“The butterfly and the berry blossom are not trees or elves or rabbits or squirrels. They have their growth to attend to just as we have ours. If there is life and growth and improvement, does it matter that it looks different for each one?”

The elf smiled and put his cup away. “Truly you are wise, father tree.”

“Perhaps. I have had more years to stand and think. Your wisdom will come if you continue to think and ask questions.”

The elf stood. “May I come again?”

“The spring is here for all who are in need, child.”

The elf walked away, back the way he came. Winterborn closed his eyes and listened to the breeze rustle through his leaves and felt the sharp chill of the spring water in his roots.

Charlie’s Room: The Favorite Mug

It was a day where the weather seemed determined to remain dreary. The sun threatened to peek through the clouds, but never did. It was too warm for thick coats and too cold for thin coats. The snow didn’t melt all the way, but remained slushy. It spilled onto the walkways and mixed with mud and brown, dead leaves that stuck to everyone’s shoes and froze their feet and ankles.

Charlie wanted to collect pine cones for a school project. Marianne had paperwork to do, so Isaac and Charlie walked to the park nearby. Once they arrived, Charlie forgot all about his project and ran over to the swings. He reached out for the closest swing and paused.

He whirled and frowned. “They’re all wet.”

“You could try to shake the water off.”

Charlie trudged through the slush back to the path. “That’s no good. It won’t work.”

“Well, let’s just go look at the big pine tree then.” Isaac led the way to the tree. He had to jump to pull down the lowest branches. They found two pine cones.

“That’s not enough. Are there any other branches you can reach?” Charlie looked around the park. “What about those bushes? They look like they might be little pine trees.”

“Let’s go see.” Isaac followed Charlie this time, trying to step on the firmest bits of mud or snow. His jeans were soaked halfway to the knees. He couldn’t feel his toes.

Charlie found five more little pine cones on the bushes. “Do you see any more?” he asked.

Isaac looked at the bushes. “No. Do you have enough for your project?”

“I guess so. Let’s go home.”

They changed out of their muddy shoes and clothes and into pajamas and slippers. Isaac was sure he’d be grateful to feel his toes again, once they stopped hurting. Charlie met him in the kitchen.

“Can we have hot cocoa? It was cold outside.”

Isaac smiled. “Of course we can. Let me get out the cocoa mix.”

“I’ll get the mugs and spoons.” Charlie opened the cupboard and started rummaging around. “I want the red one. Where’s yours?”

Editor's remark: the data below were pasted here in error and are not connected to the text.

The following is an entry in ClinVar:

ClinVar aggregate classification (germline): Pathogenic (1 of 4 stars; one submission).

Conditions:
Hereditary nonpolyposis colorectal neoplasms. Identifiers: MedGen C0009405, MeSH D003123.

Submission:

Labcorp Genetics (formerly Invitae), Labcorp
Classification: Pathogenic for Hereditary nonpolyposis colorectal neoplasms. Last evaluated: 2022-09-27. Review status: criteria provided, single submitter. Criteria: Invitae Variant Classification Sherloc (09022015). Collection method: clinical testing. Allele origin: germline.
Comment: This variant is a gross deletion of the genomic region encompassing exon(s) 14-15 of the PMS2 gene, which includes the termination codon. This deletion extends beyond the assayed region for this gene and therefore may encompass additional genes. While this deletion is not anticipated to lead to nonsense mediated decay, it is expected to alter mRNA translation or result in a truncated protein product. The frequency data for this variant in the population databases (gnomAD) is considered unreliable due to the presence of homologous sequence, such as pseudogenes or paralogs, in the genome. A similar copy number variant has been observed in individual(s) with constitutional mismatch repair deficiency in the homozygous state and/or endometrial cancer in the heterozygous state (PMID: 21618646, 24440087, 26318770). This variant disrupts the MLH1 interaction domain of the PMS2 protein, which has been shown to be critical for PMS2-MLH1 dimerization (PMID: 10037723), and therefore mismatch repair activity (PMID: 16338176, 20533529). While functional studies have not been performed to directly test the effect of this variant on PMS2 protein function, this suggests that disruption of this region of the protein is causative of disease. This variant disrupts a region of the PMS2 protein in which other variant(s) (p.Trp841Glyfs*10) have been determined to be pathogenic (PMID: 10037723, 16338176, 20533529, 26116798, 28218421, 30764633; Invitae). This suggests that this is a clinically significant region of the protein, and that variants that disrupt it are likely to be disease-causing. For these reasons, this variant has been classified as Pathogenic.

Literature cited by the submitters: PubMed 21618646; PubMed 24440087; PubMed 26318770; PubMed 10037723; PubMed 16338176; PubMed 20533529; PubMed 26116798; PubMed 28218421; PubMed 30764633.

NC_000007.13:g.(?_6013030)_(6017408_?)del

“It should be in there.” Isaac turned on the stove and started to heat some milk.

“Here it is. Oops.” There was a loud crash.

Isaac turned around. “What happened? Are you okay?”

“I’m fine.” Charlie was standing next to the shattered remains of Isaac’s favorite mug.

Isaac turned around to turn the stove off and took a deep breath before he turned back to Charlie. “It’s fine. I’m glad you’re okay.”

“Do you think we can fix it?” Charlie reached for one of the pieces.

“Stop, it’s sharp. I’ll clean it up and make the cocoa. Why don’t you show your mom those pine cones, and I’ll call you in when it’s done.”

Charlie’s eyes watered and the edges of his mouth pinched. “I’m sorry. I didn’t mean to break it.”

“I know. It’s okay.” Isaac gave him a hug and then a little push towards the door. “Go on. I’ll call you back in soon.”

Isaac looked down at the splintered remains of his sky blue mug. It looked like a bit of summer sky lay broken in pieces on the kitchen floor. With a sigh, he got the broom and swept it up. Then he made the cocoa and called in Charlie and Marianne.

Isaac tried to mostly forget the mug. A few days later, he was shuffling through the cupboard for mugs for cocoa again, feeling a little sad. He found Charlie’s red mug and Marianne’s black and white mug. He was reaching for the green mug that no one liked, when he saw something sky blue near the back of the cupboard. This was odd, because his mug was the only sky blue dish they had, and it was broken into tiny pieces and gone. He moved the other cups, and pulled out a sky blue mug.

Was it fixed by brownies or elves like in the story about the shoemaker? Did he need to leave out a saucer of milk to say thank you? Or did modern elves and brownies prefer something else? Orange juice? Cocoa?

Maybe the mug was self-repairing. Did that mean it was sentient? Did it mind being a mug? How would he ask its opinion? It did return to the cupboard, so it must not mind that much.

As Isaac was holding the mug and trying to figure out what happened, Marianne finished mixing up the cocoa. “Oh, I see you found the mug. Charlie insisted we had to get you a new one. We had to go to three different stores to find one just that color.”

Isaac smiled. The mug shone bright in the dim kitchen, just the color of a summer day. When Charlie came in, he gave him a hug. “Thank you for getting me a new mug.”

Charlie smiled. “I’m glad we found one that color. It’s your favorite, right?”

“That’s right.”

They drank their hot cocoa and laughed and talked. Even though the weather was just the same as it had been all week, in their kitchen it felt like the sun had come out at last.

Little Green Trees

On a foggy, rainy day, when the humans were all either inside or rushing down the street with their heads down, neither looking right nor left, the trees had a family reunion. In small groups here and there, the dryads left their trees and floated to the gathering place out in the woods.

They drank deep from the lake and then sat on the soft green moss, waiting for the meeting to begin. Finally, Grandfather Oak stood, his gray-green beard brushing his toes.   “It’s been decades since we last met,” he said. “It’s wonderful to see that there are so many of us left. Everyone will get a chance to tell us what is new in their patch of earth.”

“I don’t think everyone is here yet,” a young city tree said. “The little green trees haven’t arrived.”

“Who are the little green trees?” Grandfather Oak asked. Read More